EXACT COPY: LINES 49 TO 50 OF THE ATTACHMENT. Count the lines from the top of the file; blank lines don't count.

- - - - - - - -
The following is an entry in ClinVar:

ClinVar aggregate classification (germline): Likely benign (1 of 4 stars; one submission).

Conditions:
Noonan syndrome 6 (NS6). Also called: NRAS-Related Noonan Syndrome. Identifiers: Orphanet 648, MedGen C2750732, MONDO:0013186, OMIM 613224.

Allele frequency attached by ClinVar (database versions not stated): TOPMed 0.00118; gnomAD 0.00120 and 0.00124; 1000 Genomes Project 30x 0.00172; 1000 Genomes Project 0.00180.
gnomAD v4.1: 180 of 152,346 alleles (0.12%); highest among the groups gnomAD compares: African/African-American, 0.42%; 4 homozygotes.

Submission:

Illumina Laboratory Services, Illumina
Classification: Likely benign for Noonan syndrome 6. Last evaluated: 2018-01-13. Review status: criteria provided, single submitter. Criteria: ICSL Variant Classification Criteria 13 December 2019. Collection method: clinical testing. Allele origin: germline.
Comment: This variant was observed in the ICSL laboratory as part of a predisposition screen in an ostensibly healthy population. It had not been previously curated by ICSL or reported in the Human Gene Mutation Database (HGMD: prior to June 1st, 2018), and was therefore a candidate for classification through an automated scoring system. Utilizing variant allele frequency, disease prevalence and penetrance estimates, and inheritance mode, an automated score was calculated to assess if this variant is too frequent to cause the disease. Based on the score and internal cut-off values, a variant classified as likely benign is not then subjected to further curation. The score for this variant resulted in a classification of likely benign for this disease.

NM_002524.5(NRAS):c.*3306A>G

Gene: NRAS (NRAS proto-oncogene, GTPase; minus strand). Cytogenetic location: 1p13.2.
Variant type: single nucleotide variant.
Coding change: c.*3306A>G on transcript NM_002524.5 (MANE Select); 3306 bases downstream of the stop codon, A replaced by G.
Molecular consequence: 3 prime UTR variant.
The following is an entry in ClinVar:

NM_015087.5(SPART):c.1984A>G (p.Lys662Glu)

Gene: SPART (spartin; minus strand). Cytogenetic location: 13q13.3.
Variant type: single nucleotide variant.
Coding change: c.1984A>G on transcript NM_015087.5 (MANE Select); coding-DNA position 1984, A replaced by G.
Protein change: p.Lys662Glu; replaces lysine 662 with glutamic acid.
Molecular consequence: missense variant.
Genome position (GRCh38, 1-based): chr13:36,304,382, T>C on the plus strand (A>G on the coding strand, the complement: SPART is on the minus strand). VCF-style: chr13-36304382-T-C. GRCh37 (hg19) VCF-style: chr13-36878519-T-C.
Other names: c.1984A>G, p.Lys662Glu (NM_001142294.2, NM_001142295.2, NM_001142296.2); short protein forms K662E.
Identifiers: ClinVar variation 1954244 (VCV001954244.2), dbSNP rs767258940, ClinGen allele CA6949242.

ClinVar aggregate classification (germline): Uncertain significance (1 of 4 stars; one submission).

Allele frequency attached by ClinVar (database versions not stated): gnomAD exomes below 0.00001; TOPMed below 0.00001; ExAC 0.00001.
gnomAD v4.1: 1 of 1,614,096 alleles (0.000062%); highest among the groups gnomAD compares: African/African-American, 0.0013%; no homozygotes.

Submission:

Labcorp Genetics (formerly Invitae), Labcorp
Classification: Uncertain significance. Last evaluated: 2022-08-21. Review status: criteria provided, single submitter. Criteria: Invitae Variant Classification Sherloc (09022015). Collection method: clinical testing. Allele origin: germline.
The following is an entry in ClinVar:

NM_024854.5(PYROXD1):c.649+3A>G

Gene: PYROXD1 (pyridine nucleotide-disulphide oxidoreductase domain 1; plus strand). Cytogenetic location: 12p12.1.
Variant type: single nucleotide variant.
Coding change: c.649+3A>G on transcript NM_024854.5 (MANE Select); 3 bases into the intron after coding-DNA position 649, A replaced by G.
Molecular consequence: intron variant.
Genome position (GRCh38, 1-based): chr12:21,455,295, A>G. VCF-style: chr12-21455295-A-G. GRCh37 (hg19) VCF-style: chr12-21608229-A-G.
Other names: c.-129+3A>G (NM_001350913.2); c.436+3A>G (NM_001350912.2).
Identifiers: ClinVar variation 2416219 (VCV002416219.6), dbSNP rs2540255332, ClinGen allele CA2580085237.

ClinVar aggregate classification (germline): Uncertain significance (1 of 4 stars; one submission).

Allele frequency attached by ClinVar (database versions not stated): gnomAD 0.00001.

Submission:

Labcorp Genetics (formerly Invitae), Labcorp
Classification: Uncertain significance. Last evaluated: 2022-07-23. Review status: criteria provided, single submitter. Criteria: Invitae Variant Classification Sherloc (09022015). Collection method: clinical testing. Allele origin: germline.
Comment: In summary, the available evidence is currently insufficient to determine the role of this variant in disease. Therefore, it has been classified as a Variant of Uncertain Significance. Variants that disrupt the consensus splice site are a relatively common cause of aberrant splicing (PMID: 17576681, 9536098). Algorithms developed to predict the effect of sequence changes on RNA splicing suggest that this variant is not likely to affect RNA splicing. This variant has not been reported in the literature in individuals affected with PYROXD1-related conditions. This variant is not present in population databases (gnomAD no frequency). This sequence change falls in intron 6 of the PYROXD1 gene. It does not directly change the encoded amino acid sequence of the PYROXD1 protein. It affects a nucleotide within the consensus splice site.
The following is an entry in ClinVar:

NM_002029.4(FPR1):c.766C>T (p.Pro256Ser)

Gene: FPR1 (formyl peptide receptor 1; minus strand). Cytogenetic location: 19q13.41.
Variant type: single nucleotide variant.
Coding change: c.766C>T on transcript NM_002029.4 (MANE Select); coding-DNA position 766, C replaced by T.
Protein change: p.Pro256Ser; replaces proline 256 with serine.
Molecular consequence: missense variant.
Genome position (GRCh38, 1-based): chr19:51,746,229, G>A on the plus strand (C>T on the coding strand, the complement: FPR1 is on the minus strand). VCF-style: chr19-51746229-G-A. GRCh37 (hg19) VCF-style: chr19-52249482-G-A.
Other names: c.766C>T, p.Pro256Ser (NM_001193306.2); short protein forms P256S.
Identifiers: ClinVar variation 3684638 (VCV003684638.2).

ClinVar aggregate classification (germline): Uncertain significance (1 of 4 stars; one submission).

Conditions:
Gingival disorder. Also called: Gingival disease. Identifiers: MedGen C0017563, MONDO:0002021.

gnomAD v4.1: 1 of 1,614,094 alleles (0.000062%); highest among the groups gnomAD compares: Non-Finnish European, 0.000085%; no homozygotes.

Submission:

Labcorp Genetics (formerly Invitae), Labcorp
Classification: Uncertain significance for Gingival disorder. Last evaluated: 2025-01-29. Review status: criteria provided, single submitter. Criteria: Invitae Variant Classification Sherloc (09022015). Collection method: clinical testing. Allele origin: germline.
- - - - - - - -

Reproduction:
Gene: FPR1 (formyl peptide receptor 1; minus strand). Cytogenetic location: 19q13.41.
Variant type: single nucleotide variant.